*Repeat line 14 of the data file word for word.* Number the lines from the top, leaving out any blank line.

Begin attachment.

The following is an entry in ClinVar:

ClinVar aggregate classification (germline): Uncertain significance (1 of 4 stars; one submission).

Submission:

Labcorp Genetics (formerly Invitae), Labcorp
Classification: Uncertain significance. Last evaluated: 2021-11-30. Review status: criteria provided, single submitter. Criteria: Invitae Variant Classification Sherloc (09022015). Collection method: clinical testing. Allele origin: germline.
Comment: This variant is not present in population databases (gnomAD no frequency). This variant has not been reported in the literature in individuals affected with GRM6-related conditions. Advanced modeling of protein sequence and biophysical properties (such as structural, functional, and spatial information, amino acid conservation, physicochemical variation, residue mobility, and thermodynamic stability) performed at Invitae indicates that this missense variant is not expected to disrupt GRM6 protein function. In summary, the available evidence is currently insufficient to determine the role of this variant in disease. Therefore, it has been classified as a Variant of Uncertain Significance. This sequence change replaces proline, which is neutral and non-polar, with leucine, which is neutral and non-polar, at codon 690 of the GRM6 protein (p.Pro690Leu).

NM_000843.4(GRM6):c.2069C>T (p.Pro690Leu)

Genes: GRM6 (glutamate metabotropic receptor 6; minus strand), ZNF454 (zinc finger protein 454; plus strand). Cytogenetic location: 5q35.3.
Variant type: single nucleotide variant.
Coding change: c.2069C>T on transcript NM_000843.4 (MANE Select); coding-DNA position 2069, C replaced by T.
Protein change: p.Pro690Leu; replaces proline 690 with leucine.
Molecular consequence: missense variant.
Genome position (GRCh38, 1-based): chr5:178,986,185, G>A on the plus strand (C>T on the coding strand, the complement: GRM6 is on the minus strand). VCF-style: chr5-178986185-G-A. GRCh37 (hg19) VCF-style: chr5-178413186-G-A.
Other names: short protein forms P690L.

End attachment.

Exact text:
Other names: short protein forms P690L.